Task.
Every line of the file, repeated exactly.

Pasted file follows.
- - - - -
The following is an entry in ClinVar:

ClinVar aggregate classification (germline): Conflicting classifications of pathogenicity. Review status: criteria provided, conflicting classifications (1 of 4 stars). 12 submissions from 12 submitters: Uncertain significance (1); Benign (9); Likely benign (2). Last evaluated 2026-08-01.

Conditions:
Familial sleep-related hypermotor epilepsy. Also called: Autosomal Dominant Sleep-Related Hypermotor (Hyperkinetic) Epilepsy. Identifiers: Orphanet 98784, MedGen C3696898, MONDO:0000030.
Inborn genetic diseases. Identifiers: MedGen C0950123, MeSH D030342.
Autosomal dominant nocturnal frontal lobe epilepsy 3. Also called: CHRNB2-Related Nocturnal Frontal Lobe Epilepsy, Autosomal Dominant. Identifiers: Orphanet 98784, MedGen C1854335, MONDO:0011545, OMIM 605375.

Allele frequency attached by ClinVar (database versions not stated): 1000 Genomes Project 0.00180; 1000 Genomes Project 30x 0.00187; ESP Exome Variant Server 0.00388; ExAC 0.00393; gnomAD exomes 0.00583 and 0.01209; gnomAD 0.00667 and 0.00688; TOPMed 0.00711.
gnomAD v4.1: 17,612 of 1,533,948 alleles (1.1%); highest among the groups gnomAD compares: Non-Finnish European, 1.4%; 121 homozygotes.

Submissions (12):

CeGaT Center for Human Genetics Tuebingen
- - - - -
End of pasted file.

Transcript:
The following is an entry in ClinVar:

ClinVar aggregate classification (germline): Conflicting classifications of pathogenicity. Review status: criteria provided, conflicting classifications (1 of 4 stars). 12 submissions from 12 submitters: Uncertain significance (1); Benign (9); Likely benign (2). Last evaluated 2026-08-01.

Conditions:
Familial sleep-related hypermotor epilepsy. Also called: Autosomal Dominant Sleep-Related Hypermotor (Hyperkinetic) Epilepsy. Identifiers: Orphanet 98784, MedGen C3696898, MONDO:0000030.
Inborn genetic diseases. Identifiers: MedGen C0950123, MeSH D030342.
Autosomal dominant nocturnal frontal lobe epilepsy 3. Also called: CHRNB2-Related Nocturnal Frontal Lobe Epilepsy, Autosomal Dominant. Identifiers: Orphanet 98784, MedGen C1854335, MONDO:0011545, OMIM 605375.

Allele frequency attached by ClinVar (database versions not stated): 1000 Genomes Project 0.00180; 1000 Genomes Project 30x 0.00187; ESP Exome Variant Server 0.00388; ExAC 0.00393; gnomAD exomes 0.00583 and 0.01209; gnomAD 0.00667 and 0.00688; TOPMed 0.00711.
gnomAD v4.1: 17,612 of 1,533,948 alleles (1.1%); highest among the groups gnomAD compares: Non-Finnish European, 1.4%; 121 homozygotes.

Submissions (12):

CeGaT Center for Human Genetics Tuebingen